Political Science | Comparative Politics
Y657 | 12239 | Fierman

Topic:  Soviet and Post-Soviet Nationality Problems and Politics

This course meets with CEUS R697

This course will examine nationality problems in the former USSR.
The focus will be on the last decades of Soviet rule, especially the
Gorbachev era.  After the introductory course meeting, we will spend
three weeks considering some theoretical concerns related to nations
and nationalism.  Following this will be a three-week historical
review of Soviet nationality policy (two weeks on the years until
1985, and a one-week overview of the Gorbachev era).  We will then
take two weeks to consider problems from a geographic perspective:
we will briefly look at individual republics and regions of the
USSR, concentrating on developments between 1985 and 1991.  The
remaining weeks of the course will be divided according to issue,
not geographical area or republic.  We will examine the following
topics: 1) economy and environment, 2) history and culture, 3)
religion, 4) language, and 5) demography.
For the first five sessions beyond the introductory one, readings
will come from the four books listed below (in the order they are
listed).  If you have read these books for other courses you have
recently taken, please consult with me to select an alternative
reading or alternative readings. Assignments for the rest of the
course will be available in packets placed online through the e-
Many of the readings for the last five weeks of the course will be
Western scholarly writings, including Radio Free Europe/ Radio
Liberty reports.  They will also include many materials translated
from Russian and other languages by the Foreign Broadcast
Information Service and the Joint Publications Research Service.
All students will be required to attend class regularly and
participate actively in discussions.  In preparation for each weekly
class, students will write up comments on the readings and
distribute them by e-mail to the entire class.  These should be
brief papers, generally in the range of 850 to 1000 words.
Naturally, they cannot be comprehensive.  They are also a good place
to raise questions about the readings which we can address in
class.  Students should upload their comments by 9 am each Monday to
the “Resource” area for the course Oncourse. (For each session there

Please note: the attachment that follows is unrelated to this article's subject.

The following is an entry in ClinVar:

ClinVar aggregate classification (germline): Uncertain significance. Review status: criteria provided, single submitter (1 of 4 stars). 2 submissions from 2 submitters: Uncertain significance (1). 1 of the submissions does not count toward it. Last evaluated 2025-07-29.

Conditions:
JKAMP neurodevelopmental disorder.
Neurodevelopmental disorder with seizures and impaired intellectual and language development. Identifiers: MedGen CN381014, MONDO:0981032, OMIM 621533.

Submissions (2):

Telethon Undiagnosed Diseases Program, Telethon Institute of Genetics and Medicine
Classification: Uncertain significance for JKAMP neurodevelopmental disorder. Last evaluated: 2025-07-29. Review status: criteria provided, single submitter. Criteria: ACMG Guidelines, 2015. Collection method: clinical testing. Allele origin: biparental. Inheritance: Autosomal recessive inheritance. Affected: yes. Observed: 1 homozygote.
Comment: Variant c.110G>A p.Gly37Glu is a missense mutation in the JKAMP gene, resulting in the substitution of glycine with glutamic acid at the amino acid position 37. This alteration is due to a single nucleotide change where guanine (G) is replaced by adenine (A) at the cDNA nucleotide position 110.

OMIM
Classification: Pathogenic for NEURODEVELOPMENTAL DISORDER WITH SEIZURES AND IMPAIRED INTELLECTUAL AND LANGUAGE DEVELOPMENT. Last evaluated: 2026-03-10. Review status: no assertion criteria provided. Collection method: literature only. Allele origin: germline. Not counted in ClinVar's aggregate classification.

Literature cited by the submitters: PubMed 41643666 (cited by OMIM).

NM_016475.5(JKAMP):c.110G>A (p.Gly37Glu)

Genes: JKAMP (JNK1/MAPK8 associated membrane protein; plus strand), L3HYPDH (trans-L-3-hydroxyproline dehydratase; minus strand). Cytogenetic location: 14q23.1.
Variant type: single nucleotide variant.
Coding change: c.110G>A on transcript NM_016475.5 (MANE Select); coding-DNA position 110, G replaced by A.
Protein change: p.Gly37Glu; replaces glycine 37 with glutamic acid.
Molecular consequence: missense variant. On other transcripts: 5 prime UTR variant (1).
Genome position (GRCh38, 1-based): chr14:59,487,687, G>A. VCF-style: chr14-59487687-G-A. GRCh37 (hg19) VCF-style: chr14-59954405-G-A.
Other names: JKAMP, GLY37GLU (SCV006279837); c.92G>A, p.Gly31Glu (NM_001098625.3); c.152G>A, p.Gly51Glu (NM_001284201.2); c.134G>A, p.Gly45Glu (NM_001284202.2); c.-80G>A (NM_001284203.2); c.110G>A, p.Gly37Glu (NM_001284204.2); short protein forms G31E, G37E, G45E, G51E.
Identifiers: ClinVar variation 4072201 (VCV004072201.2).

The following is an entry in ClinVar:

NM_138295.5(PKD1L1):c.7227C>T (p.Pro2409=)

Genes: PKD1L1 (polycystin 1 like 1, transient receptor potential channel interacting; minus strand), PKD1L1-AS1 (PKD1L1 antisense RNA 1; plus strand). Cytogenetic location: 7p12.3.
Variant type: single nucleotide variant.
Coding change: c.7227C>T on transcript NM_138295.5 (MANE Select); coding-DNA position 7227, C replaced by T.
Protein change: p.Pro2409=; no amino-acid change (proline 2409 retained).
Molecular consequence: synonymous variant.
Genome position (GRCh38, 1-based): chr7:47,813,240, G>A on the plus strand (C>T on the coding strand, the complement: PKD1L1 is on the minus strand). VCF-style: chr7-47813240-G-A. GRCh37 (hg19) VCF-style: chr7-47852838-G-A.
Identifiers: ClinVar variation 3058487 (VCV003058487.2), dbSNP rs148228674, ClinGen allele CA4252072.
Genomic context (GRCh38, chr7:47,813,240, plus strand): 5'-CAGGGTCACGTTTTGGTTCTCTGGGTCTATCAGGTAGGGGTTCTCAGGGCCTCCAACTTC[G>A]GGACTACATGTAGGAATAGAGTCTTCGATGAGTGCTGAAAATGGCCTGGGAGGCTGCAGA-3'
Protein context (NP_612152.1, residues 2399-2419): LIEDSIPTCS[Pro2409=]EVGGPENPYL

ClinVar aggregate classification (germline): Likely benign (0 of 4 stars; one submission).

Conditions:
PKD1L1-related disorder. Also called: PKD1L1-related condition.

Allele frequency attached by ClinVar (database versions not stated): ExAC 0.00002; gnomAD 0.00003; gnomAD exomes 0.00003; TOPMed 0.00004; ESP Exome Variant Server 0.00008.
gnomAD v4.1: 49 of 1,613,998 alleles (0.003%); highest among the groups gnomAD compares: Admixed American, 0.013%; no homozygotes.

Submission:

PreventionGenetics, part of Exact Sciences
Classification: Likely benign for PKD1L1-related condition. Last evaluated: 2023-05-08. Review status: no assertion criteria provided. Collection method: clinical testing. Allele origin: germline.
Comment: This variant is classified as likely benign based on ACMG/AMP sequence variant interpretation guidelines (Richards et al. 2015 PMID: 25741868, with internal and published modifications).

will be a separate folder.) If for some reason you cannot meet the
deadline a particular week, please send me an e-mail in advance
explaining the circumstances. During the course of the semester you
may select one week to skip writing a paper. Alternately, you may
write a paper for every week and I will drop your lowest grade at
the end of the semester. (If you decide to skip a paper, please
advise me in advance of that week’s class. Even for the week when
you may skip paper writing, I still expect you to participate
actively in clas.
For the two weeks when we consider individual republics, no papers
based on the readings will be required; instead, students will write
a single short (4-5 page [1000 to 1500 word]) "republic sketch."  In
addition, there will be one "major" paper for the course,
approximately 15 pages of text excluding notes (in the range of 3750
words).  This paper should be devoted to some problem of nationality
policy or problems in the USSR. Please clear your paper topic with
me BEFORE you begin organizing or writing it. We will discuss
requirements for the paper in class.
GRADING: The course grade will be calculated with about 30 % based
on class participation, 35 % based on weekly short papers, 10 % on
the “republic sketch,” and 25 % based on the major paper.
Required readings for the first four weeks (after initial session):
Harold Isaacs:             Idols of the Tribe
(1975)                     (Session 2)
Ernest Gellner:            Nations and Nationalism (1983)
(Session 3)
Anthony D. Smith National Identity (1993) (1 session)
(Session 4)
Gerhard Simon:           Nationalism and Policy Toward the
Nationalities in the Soviet
Union                                           (Sessions 5-6)